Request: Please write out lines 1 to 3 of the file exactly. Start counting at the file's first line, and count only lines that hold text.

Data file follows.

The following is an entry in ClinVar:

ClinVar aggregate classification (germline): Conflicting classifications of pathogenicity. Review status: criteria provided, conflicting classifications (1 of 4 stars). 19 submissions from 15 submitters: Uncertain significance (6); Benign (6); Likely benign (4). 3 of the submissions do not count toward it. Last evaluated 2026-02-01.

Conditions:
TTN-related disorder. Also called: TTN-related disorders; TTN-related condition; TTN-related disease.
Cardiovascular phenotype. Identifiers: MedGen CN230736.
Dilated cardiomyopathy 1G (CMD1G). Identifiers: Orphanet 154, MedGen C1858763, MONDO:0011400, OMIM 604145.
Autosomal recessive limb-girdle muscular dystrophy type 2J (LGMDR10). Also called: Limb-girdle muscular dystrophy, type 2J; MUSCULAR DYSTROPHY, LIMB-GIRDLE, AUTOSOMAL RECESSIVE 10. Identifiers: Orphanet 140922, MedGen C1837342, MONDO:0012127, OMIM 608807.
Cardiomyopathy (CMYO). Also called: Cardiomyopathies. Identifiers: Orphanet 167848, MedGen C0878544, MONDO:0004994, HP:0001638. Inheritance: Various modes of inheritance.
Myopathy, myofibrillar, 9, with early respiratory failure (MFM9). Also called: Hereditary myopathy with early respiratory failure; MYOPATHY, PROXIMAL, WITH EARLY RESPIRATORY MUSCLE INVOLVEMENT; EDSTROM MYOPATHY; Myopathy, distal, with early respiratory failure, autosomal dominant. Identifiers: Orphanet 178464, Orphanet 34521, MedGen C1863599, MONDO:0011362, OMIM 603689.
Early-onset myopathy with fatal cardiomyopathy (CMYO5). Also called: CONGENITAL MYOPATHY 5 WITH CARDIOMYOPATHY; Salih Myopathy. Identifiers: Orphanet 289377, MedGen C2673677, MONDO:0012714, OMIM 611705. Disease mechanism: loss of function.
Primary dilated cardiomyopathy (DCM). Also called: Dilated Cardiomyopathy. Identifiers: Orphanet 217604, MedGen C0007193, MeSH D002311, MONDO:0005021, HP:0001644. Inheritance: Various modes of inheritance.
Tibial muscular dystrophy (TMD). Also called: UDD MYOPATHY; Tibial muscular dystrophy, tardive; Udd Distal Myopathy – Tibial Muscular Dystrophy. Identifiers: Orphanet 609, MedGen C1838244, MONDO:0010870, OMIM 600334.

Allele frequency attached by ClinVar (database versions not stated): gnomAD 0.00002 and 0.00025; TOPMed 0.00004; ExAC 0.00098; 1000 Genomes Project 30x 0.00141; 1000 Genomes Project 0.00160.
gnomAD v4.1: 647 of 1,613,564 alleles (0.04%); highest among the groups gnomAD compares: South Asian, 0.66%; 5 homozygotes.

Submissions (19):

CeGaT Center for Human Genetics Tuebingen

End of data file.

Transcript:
The following is an entry in ClinVar:

ClinVar aggregate classification (germline): Conflicting classifications of pathogenicity. Review status: criteria provided, conflicting classifications (1 of 4 stars). 19 submissions from 15 submitters: Uncertain significance (6); Benign (6); Likely benign (4). 3 of the submissions do not count toward it. Last evaluated 2026-02-01.

Conditions: